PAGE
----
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My code uses a lot of repetitive and largely algebraic operations that are suitable for MATLAB/FORTRAN style vector operations.

I have been considering making a switch to std::valarray or even Blitz++ to take advantage of this. But before making the switch, how can I profile the degree to which one of the main contributors to the performance gap between C++ and FORTRAN - pointer aliasing - is effecting the performance of my code, short of declaring everything with restrict and testing the difference.

Does Visual Studio 2012 / 2013 provide some way of achieving this? Maybe a different IDE?

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Is your code using smart pointers? maybe they can be enhanced to detect this? –  Leeor Oct 21 '13 at 12:30
@Leeor Most of my performance critical code is c-arrays –  quant Oct 21 '13 at 12:31
This post might be useful. It is common to assume the code is already so carefully written that only compiler optimization can make it faster, when in fact it actually has huge room for improvement with simple changes, if you only know what those are. After fixing those, pointer aliasing can make a difference. –  Mike Dunlavey Oct 22 '13 at 21:58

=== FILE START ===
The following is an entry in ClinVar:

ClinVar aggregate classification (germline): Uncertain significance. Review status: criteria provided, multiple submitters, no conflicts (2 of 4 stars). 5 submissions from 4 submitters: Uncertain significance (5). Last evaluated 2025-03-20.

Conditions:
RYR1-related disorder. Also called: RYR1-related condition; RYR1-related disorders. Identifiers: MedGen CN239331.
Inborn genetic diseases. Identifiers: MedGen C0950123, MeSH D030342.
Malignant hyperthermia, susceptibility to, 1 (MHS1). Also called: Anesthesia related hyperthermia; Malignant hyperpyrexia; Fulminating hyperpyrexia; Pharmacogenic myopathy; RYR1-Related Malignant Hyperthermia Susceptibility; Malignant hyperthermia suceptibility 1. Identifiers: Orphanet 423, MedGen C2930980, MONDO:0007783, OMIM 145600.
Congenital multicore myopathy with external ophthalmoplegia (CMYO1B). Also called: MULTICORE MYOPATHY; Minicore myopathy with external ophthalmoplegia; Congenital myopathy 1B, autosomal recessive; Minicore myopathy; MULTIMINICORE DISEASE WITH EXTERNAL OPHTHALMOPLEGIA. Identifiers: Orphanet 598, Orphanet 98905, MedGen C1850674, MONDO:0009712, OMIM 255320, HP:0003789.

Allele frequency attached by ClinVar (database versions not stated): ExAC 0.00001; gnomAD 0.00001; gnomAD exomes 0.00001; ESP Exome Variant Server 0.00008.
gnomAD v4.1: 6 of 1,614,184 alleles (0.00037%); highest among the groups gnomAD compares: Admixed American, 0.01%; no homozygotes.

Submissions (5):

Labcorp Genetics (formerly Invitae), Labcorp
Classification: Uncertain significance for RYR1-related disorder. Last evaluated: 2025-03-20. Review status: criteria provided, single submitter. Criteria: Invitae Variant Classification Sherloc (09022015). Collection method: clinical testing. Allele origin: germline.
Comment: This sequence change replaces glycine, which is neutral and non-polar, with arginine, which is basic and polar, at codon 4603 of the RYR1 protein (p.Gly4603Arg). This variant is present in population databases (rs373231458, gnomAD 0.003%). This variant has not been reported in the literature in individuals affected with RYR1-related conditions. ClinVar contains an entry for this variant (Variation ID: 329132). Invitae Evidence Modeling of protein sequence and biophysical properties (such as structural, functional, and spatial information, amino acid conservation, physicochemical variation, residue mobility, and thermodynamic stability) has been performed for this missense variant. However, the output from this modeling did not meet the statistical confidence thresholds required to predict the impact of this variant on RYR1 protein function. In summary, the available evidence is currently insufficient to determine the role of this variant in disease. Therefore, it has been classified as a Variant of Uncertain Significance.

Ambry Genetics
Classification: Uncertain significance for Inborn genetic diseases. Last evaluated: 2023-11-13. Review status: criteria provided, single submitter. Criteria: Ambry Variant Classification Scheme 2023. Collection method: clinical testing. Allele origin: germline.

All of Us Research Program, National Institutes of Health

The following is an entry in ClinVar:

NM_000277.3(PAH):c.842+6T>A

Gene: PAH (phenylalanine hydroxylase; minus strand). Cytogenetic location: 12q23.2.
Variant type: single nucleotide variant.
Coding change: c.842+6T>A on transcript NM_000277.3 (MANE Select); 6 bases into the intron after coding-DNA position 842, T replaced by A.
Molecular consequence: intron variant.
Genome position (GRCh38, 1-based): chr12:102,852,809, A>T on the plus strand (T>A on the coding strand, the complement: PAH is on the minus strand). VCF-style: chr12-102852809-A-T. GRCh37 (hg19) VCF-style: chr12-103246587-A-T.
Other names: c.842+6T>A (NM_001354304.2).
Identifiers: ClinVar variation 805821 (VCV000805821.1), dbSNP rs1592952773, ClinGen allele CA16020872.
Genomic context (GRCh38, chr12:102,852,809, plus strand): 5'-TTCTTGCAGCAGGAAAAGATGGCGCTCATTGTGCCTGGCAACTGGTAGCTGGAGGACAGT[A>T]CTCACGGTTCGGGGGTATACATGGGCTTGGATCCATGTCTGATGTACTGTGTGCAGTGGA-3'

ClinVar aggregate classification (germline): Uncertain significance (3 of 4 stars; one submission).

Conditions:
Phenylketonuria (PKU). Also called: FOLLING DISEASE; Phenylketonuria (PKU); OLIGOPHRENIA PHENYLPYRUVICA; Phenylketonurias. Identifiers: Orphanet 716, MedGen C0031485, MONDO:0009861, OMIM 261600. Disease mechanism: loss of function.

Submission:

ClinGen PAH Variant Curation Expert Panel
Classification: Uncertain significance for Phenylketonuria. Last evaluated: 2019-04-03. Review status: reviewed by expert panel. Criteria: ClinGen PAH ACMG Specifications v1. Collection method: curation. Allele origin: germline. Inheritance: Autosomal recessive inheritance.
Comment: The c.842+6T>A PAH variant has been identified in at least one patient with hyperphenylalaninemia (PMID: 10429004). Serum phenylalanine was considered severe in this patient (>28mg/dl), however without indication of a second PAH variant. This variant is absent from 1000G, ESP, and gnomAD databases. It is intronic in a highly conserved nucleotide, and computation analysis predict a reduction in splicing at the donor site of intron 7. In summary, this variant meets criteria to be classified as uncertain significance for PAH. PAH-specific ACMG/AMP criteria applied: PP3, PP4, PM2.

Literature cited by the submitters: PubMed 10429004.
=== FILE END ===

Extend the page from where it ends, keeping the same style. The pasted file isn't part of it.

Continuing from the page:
1 Answer 1

C/C++ language is not optimised and will not behave very well doing things math things. For those operation i solely recommend trying to change language or, if you really want staying with c/c++, writing with extreme caution. Different languages are designated to do what they do in best possible way, but its almost never this same thing.

For what i know there is no way of better optimisation most of already existing functions in C/C++, especially non standard packages(boost) because they are suppose to be as simple as possible. Debug packages are also overloaded with debug functions so they are slower, but i also saw some release functions that have security checks like "is object belong to me" or "subscribent out of range check". If this is about atomic functions like aliasing, autopoiters, other pointers types or stuff like that, they just cant be better, and they are made to work as best as its possible.

you can also try telling compiler that you want more compression level, this may speed something if possible, but as i said before, use language that is made for math to do math. Eventually if you can make asm object from fortran or other languages, you can link this file to your code in c/c++.

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